As a result of the COVID-19 pandemic, none of our 2020 artists were able to come to FAEx for their residencies. We include them here regardless and look forward to them joining us in the future.
Ayanah Moor (b. 1973 in Norfolk, VA) is a conceptual artist whose work explores blackness, gender, desire and language. She works across various media to create paintings, prints, drawings and performance. Her national and international exhibitions include the Museum of Contemporary Photography and the DePaul Art Museum, (Chicago, IL); Adobe Books, (San Francisco); The Studio Museum in Harlem, (NY); The Andy Warhol Museum, (Pittsburgh); ONE National Gay and Lesbian Archives—University of Southern California Libraries; Subliminal Projects, (Echo Park, CA); Te Tuhi Centre for the Arts, (Auckland, New Zealand); and Proyecto ‘ace, (Buenos Aires, Argentina).
She has been awarded artist residencies at The Rogers Art Loft, (Las Vegas); The Center for Book, Paper & Print, Chicago, and Hyde Park Art Center (Chicago); the Proyecto ‘ace (Buenos Aires, Argentina); Auckland Print Studio in New Zealand; Women’s Studio Workshop and Blue Mountain Center in upstate New York; Vermont Studio Center (Johnson) and Atlantic Center for the Arts with Master Artist Kerry James Marshall in New Smyrna Beach, Florida.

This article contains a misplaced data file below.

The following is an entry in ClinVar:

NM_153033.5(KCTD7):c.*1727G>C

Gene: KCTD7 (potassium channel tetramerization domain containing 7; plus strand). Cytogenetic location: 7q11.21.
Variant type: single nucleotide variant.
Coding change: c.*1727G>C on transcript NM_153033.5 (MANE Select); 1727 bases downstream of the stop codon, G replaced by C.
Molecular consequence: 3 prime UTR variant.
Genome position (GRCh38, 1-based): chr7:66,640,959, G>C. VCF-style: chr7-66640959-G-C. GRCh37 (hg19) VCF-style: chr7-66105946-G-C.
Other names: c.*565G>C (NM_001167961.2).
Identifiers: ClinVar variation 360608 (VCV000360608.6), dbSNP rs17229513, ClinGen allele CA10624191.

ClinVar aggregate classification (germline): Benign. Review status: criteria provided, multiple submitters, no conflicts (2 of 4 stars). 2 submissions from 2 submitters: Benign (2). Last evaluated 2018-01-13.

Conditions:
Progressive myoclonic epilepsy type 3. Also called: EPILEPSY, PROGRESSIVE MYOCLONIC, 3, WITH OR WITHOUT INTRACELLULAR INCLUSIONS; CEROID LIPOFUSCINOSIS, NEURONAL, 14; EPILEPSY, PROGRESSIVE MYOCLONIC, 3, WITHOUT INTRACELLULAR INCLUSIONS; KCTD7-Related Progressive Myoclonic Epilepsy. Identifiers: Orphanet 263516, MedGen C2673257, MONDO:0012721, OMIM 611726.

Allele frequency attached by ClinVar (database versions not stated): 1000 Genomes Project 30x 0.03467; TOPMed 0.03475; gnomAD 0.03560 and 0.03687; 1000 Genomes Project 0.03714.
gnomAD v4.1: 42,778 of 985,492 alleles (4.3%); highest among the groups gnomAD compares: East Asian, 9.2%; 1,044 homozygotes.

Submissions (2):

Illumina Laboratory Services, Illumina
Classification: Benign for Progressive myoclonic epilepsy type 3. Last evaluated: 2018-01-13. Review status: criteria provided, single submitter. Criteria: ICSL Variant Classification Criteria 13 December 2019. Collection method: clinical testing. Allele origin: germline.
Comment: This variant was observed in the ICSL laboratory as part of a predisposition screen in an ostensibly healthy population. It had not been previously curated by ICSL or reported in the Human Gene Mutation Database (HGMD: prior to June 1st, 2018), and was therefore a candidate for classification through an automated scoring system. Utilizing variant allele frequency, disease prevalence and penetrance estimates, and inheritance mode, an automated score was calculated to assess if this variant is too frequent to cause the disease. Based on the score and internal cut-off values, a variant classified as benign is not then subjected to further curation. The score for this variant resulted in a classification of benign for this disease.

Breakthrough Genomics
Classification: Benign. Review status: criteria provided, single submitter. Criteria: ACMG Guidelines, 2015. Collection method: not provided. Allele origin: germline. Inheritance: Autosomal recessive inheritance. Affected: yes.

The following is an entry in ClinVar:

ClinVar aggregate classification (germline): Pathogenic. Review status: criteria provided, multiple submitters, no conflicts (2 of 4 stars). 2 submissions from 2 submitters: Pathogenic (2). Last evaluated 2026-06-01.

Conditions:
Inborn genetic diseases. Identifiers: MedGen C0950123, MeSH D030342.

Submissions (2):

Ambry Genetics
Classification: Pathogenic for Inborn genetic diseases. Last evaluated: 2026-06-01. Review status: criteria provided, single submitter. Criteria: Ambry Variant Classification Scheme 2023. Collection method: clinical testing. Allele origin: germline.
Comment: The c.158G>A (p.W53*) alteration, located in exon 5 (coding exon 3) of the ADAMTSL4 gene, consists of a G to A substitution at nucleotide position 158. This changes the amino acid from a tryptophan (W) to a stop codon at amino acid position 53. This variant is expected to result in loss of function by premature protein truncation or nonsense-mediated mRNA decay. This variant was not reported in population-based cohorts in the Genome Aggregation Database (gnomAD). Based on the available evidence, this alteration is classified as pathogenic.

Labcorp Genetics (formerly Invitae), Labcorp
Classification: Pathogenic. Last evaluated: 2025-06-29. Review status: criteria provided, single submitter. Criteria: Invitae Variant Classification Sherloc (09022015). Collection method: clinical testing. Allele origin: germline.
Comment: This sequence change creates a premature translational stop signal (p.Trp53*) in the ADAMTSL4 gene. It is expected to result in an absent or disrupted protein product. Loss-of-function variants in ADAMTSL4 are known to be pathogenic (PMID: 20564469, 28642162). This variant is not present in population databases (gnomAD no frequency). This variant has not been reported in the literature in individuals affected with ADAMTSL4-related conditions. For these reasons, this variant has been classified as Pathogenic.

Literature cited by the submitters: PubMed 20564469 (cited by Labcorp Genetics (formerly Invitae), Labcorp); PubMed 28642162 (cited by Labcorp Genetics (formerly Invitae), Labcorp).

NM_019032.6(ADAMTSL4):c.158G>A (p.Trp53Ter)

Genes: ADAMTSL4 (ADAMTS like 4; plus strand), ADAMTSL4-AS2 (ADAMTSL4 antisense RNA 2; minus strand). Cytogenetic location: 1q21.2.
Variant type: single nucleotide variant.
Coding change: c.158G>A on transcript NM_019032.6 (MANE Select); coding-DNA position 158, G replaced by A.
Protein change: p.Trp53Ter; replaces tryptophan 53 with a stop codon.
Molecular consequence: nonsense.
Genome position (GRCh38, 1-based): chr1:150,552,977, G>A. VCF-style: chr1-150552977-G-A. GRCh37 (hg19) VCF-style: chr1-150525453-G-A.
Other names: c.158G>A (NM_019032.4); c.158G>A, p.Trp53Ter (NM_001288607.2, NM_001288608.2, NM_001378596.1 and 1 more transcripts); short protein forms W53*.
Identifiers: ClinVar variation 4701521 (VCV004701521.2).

Her practice has been featured in books by scholar Nicole Fleetwood, Troubling Vision: Performance, Visuality and Blackness (2011) and Terry Smith’s, What is Contemporary Art? (2009). Dan S. Wang & Anthony Romero’s 2016 text, The Social Practice that is Race, described her work alongside Hank Willis Thomas and Ellen Gallagher as “carrying forward a new black arts tradition.”
Ayanah Moor earned a BFA at Virginia Commonwealth University in Richmond, and MFA at Tyler School of Art, Temple University in Philadelphia. She is a tenured Associate Professor in the of the Department of Printmedia at The School of the Art Institute of Chicago. Her prior appointment was at Carnegie Mellon University, School of Art in Pittsburgh where she was Assistant Professor of Art 2001-2007 and Associate Professor of Art 2007-2014.
Magnus Elias Rosengarten